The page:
8 The celebrated chorale 'Warum betrubst du dich, mein Herz' was long believed to be the work of Hans Sachs ; but it has been conclusively shown by Bohme in his ' Altdeutsches Liederbuch,' p. 748, that the words were written by Georgius Aemilius Oemler, and then set to the old secular melody Dein gsund mein freud.'

Both are partially reprinted in Bttsching's ' Sammlung liir alt- deutsche Literatur.'


a too rigid observance of their own minute and complicated rules of composition or ' Tablatur ' (as they were termed), the Meistersinger con- stantly displayed a ridiculous pedantry.

Churches were their ordinary place of practice. At Nuremberg, for instance, their singing school was held in S. Katherine's church, and their public contests took place there. The proceed- ings commenced with the ' Freisingen,' in which any one, whether a member of the school or not, might sing whatever he chose; but no judgments were passed on these preliminary performances. After them came the real business of the day the contest in which Meistersinger alone might compete. They were limited to scriptural sub- jects, and their relative merits were adjudged by four 'Merker' or markers, who sat, behind a curtain, at a table near the altar. It was the duty of one of the four to see that the song faith- fully adhered to scripture ; of another to pay special attention to its prosody ; of a third to its rhyme ; and of the fourth to its melody. Each carefully noted and marked the faults made in his own province ; and the competitor who had the fewest faults obtained the prize, a chain with coins. One of the coins, bearing the image of King David, had been the gift of Hans Sachs, and hence the whole ' Gesange ' were called the * David,' and the prizemen were called the ' Davidwinner.' The second prize was a wreath of artificial flowers. Every Davidwinner might take pupils, but no charge was made for teaching. The term 'Meister,' strictly speak- ing, applied only to those who invented a new metre, or composed their own melodies ; the rest were simple 'Sanger.' The instruments em- ployed for accompaniments were the harp, the violin, and the cither.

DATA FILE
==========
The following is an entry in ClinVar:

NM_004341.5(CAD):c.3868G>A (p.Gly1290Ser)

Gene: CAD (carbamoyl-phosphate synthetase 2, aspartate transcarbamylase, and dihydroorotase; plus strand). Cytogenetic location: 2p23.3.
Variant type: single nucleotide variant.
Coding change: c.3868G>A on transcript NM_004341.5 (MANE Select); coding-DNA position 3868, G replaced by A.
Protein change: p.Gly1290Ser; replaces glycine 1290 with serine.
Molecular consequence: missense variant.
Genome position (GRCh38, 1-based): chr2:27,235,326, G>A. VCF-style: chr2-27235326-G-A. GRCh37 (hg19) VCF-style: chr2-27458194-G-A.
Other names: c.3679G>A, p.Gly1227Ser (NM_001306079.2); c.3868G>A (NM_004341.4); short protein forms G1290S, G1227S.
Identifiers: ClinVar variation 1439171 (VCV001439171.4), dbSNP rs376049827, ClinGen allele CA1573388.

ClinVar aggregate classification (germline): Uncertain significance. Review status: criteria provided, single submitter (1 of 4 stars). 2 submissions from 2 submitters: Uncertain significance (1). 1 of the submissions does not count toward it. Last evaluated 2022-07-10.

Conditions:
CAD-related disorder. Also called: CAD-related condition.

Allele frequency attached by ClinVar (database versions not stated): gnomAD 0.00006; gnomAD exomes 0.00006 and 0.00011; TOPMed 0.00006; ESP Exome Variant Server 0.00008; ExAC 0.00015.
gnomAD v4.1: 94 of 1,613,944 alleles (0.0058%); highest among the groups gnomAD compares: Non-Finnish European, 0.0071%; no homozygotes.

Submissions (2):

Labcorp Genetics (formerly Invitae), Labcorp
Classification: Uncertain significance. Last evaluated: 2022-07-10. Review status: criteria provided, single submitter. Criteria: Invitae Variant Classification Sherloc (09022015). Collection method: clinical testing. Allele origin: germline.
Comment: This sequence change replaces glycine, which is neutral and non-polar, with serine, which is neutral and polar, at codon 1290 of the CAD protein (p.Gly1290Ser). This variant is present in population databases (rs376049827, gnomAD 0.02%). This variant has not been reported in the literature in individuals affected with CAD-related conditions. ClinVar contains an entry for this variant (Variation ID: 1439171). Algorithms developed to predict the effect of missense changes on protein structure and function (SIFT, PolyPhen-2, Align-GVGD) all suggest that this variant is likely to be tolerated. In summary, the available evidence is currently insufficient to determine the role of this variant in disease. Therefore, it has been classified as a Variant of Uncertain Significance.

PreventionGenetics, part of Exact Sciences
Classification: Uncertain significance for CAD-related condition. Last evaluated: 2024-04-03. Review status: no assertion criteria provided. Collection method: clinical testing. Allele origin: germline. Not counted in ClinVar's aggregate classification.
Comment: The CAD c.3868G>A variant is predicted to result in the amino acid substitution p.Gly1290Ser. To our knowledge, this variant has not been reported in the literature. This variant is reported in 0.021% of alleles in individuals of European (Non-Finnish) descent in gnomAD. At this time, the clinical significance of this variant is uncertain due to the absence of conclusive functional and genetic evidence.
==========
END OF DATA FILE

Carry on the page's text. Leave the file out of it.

The Meistersinger seem to have possessed a store of melodies for their own use : and these melodies were labelled, as it were, with distinc- tive though apparently unmeaning names, such as the blue-tone, the red- tone, the ape-tune, the rosemary-tune, the yellow-lily-tune, etc. A Meistersinger might set his poems to any of these melodies. The four principal were called the 'gekronten Tone,' and their respective authors were Miiglin, Frauenlob, Marner, and Regen- bogen. So far were the Meistersinger carried by their grotesque pedantry, that in setting the words of the 2pth chapter of Genesis to Heinrich Miiglin's 'lange Ton,' the very name of the book and the number of the chapter were in- cluded; 8 thus

��Ge - ne - sis am neun and rwan-rig-sten uns be-richt,


��-^ ai


��wle Ja - cob floh vor sein Bru - der K - sau ent - wicht.

��Das er in Me - so - po - ta - mi - am kom - men

5 A similar thing occurs in the 'Lamentations' of the Roman Church, which begin 'Incipit Lamentatio Jereciise prophetae. Aleph."